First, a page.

Wednesday, May 18, 2005

Cadman and polls

The line that is being used constantly is that "people don't want an election." Thus, we should not have an election.

This is especially true in Chuck Cadman's riding. A recent poll in his riding said about 53 percent do not want an immediate election.

But since when do people want an election campaign? If you would have asked people during the BC provincial election whether or not they wanted an election, I am sure many of them would have said no, they did not. So was it wrong of the Liberals to call an election? I do not think so. I think it was responsible of them. They owe it to us to make that decision, and not wait for us to force it upon politicians.

In all fairness, being an MP does not mean being a blind poll watcher and decision maker. That is why people belong to parties in the first place. An MP is a fudiciary position - it is one of trust. People are not the leaders; the MP is. The MP needs to inform the constituency and not vice versa. MP's are held accountable by their leading actions during elections. But in between elections, I think they should have a lot more free reign then our press-dominated poll-driven politicians have been. The "will of the people" is more or less at the polling stations -- not by surveying public opinion polls.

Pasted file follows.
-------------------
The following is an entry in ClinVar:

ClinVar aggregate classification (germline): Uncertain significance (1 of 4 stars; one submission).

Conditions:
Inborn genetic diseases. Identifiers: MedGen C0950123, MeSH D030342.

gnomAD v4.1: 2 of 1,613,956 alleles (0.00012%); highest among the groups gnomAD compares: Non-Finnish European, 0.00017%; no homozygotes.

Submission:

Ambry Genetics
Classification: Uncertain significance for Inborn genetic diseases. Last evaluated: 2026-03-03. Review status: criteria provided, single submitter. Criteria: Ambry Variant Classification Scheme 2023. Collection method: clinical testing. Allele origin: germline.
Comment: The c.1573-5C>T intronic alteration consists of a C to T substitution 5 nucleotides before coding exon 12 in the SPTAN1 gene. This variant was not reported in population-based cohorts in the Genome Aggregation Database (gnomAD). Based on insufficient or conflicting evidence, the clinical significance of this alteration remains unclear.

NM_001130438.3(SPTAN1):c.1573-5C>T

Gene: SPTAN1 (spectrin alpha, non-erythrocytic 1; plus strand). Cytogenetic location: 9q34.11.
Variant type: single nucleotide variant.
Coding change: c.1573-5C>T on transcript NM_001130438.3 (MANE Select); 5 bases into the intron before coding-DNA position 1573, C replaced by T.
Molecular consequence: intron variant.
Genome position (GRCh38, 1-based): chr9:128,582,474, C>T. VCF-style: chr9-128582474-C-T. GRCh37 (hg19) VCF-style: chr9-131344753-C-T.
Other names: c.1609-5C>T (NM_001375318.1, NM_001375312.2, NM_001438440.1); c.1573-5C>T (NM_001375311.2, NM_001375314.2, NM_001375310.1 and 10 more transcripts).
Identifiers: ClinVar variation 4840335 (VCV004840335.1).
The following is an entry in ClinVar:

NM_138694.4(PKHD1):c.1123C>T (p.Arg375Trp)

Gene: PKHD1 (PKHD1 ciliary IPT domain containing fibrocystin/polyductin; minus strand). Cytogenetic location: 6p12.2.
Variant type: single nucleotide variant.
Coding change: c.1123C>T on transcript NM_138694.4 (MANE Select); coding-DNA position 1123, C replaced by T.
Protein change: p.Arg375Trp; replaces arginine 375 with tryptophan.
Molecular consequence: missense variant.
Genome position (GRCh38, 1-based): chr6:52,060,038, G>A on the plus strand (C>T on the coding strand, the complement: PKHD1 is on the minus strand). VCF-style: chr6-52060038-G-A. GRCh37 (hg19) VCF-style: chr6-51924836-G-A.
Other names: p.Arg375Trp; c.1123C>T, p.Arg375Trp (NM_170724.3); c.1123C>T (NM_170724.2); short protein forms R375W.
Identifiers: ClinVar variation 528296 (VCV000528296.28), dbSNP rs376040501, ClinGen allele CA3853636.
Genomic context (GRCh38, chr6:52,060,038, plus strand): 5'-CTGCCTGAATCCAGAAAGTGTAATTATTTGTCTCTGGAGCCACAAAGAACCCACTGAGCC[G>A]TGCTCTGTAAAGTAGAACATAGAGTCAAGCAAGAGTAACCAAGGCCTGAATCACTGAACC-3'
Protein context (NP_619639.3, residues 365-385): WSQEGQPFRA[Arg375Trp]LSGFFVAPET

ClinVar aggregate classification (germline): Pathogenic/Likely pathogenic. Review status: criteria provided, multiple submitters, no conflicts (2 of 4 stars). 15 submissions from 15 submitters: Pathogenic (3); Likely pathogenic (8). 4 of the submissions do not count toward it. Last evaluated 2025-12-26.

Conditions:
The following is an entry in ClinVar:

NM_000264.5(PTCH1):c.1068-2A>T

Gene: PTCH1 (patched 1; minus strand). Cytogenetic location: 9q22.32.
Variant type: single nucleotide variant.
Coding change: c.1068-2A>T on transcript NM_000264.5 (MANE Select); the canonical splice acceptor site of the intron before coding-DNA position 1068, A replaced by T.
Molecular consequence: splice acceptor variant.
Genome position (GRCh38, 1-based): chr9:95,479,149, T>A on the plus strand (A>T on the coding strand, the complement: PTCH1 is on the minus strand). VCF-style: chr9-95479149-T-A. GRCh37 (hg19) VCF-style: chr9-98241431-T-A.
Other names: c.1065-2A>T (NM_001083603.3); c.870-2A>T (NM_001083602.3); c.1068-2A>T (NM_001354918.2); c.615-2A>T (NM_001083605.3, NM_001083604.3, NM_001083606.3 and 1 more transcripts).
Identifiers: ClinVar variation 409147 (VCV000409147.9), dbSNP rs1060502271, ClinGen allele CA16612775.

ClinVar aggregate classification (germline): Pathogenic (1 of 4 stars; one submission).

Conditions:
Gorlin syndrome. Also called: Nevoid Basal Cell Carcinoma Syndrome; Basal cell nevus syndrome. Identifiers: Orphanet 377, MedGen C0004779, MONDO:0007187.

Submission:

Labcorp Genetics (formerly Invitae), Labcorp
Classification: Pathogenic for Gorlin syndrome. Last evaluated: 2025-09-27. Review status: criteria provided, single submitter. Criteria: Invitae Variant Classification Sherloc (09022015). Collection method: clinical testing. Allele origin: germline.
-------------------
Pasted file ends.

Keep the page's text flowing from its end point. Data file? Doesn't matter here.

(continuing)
The MP is more informed than these surveys.

Being driven by polls is very pragmatic. Great leadership leads the people, not follows them. Lead people where they are unwilling to go and they will punish you for it. But if you follow the will of the people, sometimes it can be like a dog chasing its own tail: the people are expecting the MP to inform them, while at the same time the MP is expecting the people to inform him/her.

To the Independent MPs - please lead.

1 comment:

karino said...

Yeah Jonathan I totally agree... nobody WANTS an election! It made me so mad when the media was painting Harper badly for being so determined to go to election, when apparently the public doesn't want one... It makes Harper sound so undemocratic - going against 'the will of the people' and all.

The thing is they were asking the wrong question. There's got to be some sort of rule in public opinion polling that says you shouldn't ask leading questions. Asking the public "Do you want an election?" is not a an objective question... it's so loaded. And come on, anyone could have predicted that the majority of those polled would say no. I think it makes polling useless if you're not asking an appropriate quesiton.